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Les Questions Questions

Typically, yes/no questions are formed by ending the sentence with rising intonation.

  Tu parles français ? Do you speak French?
 
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Oui
-
Non
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un peu
-
bien sûr
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Oui, je le parle couramment.
-
plus ou mois
-
pas du tout
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Yes
-
No
-
a little
  of course
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Yes, I speak it fluently.
-
more or less
-
not at all
  Tu vois la baleine ? Do you see the whale?
  Tu es sûr ? You are sure?
  Ça va ?

How's it going? (It goes?)

 
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Oui
-
Ça va.
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Yes
-
It goes.

As we've already seen with tu and vous, French has different levels of formality. These different levels of formality are also expressed when asking questions. Inverting the subject and verb is formal.

  Parlez-vous français ? Do you speak French?
  Êtes-vous prête ?
Are you ready (f.)?

When a verb ends in a vowel and is followed by il, elle, or on, a 't' is inserted between the verb and the noun.

  Mange-t-il de la viande ? Does he eat meat?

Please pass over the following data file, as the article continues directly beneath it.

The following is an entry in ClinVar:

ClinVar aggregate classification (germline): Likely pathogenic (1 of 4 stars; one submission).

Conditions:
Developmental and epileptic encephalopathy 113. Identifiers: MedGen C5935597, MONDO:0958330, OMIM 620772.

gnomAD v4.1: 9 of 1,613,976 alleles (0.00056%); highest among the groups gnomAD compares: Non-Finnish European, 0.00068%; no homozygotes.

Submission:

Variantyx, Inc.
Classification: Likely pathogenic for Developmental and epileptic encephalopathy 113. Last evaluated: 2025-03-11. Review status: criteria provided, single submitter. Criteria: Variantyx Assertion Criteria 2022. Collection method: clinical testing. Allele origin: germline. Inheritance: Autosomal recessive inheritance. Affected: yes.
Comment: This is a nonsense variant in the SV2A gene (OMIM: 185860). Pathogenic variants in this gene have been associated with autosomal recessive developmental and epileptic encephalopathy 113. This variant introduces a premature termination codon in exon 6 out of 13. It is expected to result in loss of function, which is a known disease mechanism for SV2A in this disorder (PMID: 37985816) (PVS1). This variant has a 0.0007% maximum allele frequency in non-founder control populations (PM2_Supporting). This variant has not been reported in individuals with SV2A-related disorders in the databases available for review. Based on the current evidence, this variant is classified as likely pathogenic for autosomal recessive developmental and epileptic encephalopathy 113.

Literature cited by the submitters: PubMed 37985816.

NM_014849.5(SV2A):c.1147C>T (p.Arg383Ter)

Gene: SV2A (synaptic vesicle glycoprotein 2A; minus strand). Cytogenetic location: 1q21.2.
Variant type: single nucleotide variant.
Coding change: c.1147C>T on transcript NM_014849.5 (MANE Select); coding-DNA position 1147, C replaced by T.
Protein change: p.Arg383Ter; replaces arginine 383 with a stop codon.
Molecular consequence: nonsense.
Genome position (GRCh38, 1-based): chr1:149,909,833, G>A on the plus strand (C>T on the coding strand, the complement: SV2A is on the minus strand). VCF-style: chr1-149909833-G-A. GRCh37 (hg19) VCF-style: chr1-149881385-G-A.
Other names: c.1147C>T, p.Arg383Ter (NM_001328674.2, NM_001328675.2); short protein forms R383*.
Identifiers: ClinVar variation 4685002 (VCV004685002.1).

Usually when je is the subject, questions are not formed through inversion except with a few short monosyllabic verbs (aller, avoir, devoir, dire, être and pouvoir)

  Puis-je parler à Hélène, s'il vous plaît ? May I speak with Helene please?
  Suis-je fou ? Am I crazy?

Instead, when je is the subject, questions are typically formed by 'fronting' with est-ce que.

  Est-ce que je suis fou ? Am I crazy ?
  Maman, est-ce que je peux aller jouer avec Catherine ?
Mama, can I go play with Catherine?
  Est-ce que je peux vous tutoyer ?
Can I address you with tu (as opposed to vous)?

Fronting a question with est-ce que, is also very common when the subject isn't je.

  Est-ce que Marie va nous accompagner ? Is Marie going to accompany us?
  Est-ce que Franck est de Marseilles ? Is Frank from Marseilles?

If a question is asked with a negated sentence, you should contradict the assumption with si.

  Tu ne manges pas ?
-
Si
-
Non
You aren't going to eat?
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Yes (I am going to eat )
-
No

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